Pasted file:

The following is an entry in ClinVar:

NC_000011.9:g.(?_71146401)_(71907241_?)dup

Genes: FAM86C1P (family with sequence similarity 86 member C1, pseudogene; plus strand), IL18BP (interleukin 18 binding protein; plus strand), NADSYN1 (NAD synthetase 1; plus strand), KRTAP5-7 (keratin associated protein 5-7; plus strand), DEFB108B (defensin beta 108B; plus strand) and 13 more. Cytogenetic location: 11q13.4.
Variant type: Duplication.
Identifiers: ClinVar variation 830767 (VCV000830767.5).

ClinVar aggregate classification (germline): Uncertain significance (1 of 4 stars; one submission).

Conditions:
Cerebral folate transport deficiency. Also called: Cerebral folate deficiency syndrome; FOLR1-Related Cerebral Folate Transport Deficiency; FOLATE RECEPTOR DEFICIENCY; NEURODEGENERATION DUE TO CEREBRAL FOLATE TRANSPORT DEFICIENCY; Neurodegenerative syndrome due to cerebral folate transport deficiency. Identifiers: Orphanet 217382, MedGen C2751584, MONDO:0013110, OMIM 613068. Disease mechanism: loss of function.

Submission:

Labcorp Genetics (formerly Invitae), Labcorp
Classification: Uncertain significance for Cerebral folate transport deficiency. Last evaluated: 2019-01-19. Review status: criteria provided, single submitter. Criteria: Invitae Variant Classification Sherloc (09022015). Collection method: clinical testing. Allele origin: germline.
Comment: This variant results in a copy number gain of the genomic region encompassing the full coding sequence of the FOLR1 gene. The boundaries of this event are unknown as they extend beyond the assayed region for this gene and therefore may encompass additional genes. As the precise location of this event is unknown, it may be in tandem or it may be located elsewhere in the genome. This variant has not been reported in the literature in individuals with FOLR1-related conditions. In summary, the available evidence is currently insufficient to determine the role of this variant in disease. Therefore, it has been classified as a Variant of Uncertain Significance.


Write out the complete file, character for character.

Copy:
The following is an entry in ClinVar:

NC_000011.9:g.(?_71146401)_(71907241_?)dup

Genes: FAM86C1P (family with sequence similarity 86 member C1, pseudogene; plus strand), IL18BP (interleukin 18 binding protein; plus strand), NADSYN1 (NAD synthetase 1; plus strand), KRTAP5-7 (keratin associated protein 5-7; plus strand), DEFB108B (defensin beta 108B; plus strand) and 13 more. Cytogenetic location: 11q13.4.
Variant type: Duplication.
Identifiers: ClinVar variation 830767 (VCV000830767.5).

ClinVar aggregate classification (germline): Uncertain significance (1 of 4 stars; one submission).

Conditions:
Cerebral folate transport deficiency. Also called: Cerebral folate deficiency syndrome; FOLR1-Related Cerebral Folate Transport Deficiency; FOLATE RECEPTOR DEFICIENCY; NEURODEGENERATION DUE TO CEREBRAL FOLATE TRANSPORT DEFICIENCY; Neurodegenerative syndrome due to cerebral folate transport deficiency. Identifiers: Orphanet 217382, MedGen C2751584, MONDO:0013110, OMIM 613068. Disease mechanism: loss of function.

Submission:

Labcorp Genetics (formerly Invitae), Labcorp
Classification: Uncertain significance for Cerebral folate transport deficiency. Last evaluated: 2019-01-19. Review status: criteria provided, single submitter. Criteria: Invitae Variant Classification Sherloc (09022015). Collection method: clinical testing. Allele origin: germline.
Comment: This variant results in a copy number gain of the genomic region encompassing the full coding sequence of the FOLR1 gene. The boundaries of this event are unknown as they extend beyond the assayed region for this gene and therefore may encompass additional genes. As the precise location of this event is unknown, it may be in tandem or it may be located elsewhere in the genome. This variant has not been reported in the literature in individuals with FOLR1-related conditions. In summary, the available evidence is currently insufficient to determine the role of this variant in disease. Therefore, it has been classified as a Variant of Uncertain Significance.